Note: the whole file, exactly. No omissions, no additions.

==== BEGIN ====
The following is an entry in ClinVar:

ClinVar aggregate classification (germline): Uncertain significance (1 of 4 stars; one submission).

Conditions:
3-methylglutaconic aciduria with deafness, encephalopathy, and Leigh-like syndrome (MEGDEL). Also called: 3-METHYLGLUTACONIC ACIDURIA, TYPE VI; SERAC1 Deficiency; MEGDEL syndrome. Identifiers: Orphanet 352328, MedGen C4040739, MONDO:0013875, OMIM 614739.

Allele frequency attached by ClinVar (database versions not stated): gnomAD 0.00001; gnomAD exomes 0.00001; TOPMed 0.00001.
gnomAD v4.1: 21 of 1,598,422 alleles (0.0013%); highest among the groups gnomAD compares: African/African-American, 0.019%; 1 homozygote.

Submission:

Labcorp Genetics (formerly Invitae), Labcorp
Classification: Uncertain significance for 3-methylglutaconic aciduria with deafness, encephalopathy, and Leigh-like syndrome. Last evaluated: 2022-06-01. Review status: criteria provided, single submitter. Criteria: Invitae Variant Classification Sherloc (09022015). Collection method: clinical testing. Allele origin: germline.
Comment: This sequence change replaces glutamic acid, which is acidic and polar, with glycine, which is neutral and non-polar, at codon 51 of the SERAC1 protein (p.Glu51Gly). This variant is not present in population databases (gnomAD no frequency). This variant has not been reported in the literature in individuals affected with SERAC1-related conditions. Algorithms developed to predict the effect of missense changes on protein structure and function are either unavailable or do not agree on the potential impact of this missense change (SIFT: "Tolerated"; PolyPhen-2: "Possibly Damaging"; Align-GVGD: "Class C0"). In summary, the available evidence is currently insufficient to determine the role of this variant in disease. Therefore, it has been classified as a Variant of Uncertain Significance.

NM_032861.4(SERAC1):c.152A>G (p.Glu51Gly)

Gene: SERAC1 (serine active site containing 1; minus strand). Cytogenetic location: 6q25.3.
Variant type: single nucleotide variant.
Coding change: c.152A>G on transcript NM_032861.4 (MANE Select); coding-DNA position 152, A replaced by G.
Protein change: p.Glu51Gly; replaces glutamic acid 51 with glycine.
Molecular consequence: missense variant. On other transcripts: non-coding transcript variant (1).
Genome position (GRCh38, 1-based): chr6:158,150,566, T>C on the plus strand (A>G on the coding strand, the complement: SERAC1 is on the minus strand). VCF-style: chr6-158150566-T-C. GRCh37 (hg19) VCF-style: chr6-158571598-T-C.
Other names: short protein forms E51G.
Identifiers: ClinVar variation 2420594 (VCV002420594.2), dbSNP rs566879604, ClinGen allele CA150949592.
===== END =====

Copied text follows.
The following is an entry in ClinVar:

ClinVar aggregate classification (germline): Uncertain significance (1 of 4 stars; one submission).

Conditions:
3-methylglutaconic aciduria with deafness, encephalopathy, and Leigh-like syndrome (MEGDEL). Also called: 3-METHYLGLUTACONIC ACIDURIA, TYPE VI; SERAC1 Deficiency; MEGDEL syndrome. Identifiers: Orphanet 352328, MedGen C4040739, MONDO:0013875, OMIM 614739.

Allele frequency attached by ClinVar (database versions not stated): gnomAD 0.00001; gnomAD exomes 0.00001; TOPMed 0.00001.
gnomAD v4.1: 21 of 1,598,422 alleles (0.0013%); highest among the groups gnomAD compares: African/African-American, 0.019%; 1 homozygote.

Submission:

Labcorp Genetics (formerly Invitae), Labcorp
Classification: Uncertain significance for 3-methylglutaconic aciduria with deafness, encephalopathy, and Leigh-like syndrome. Last evaluated: 2022-06-01. Review status: criteria provided, single submitter. Criteria: Invitae Variant Classification Sherloc (09022015). Collection method: clinical testing. Allele origin: germline.
Comment: This sequence change replaces glutamic acid, which is acidic and polar, with glycine, which is neutral and non-polar, at codon 51 of the SERAC1 protein (p.Glu51Gly). This variant is not present in population databases (gnomAD no frequency). This variant has not been reported in the literature in individuals affected with SERAC1-related conditions. Algorithms developed to predict the effect of missense changes on protein structure and function are either unavailable or do not agree on the potential impact of this missense change (SIFT: "Tolerated"; PolyPhen-2: "Possibly Damaging"; Align-GVGD: "Class C0"). In summary, the available evidence is currently insufficient to determine the role of this variant in disease. Therefore, it has been classified as a Variant of Uncertain Significance.

NM_032861.4(SERAC1):c.152A>G (p.Glu51Gly)

Gene: SERAC1 (serine active site containing 1; minus strand). Cytogenetic location: 6q25.3.
Variant type: single nucleotide variant.
Coding change: c.152A>G on transcript NM_032861.4 (MANE Select); coding-DNA position 152, A replaced by G.
Protein change: p.Glu51Gly; replaces glutamic acid 51 with glycine.
Molecular consequence: missense variant. On other transcripts: non-coding transcript variant (1).
Genome position (GRCh38, 1-based): chr6:158,150,566, T>C on the plus strand (A>G on the coding strand, the complement: SERAC1 is on the minus strand). VCF-style: chr6-158150566-T-C. GRCh37 (hg19) VCF-style: chr6-158571598-T-C.
Other names: short protein forms E51G.
Identifiers: ClinVar variation 2420594 (VCV002420594.2), dbSNP rs566879604, ClinGen allele CA150949592.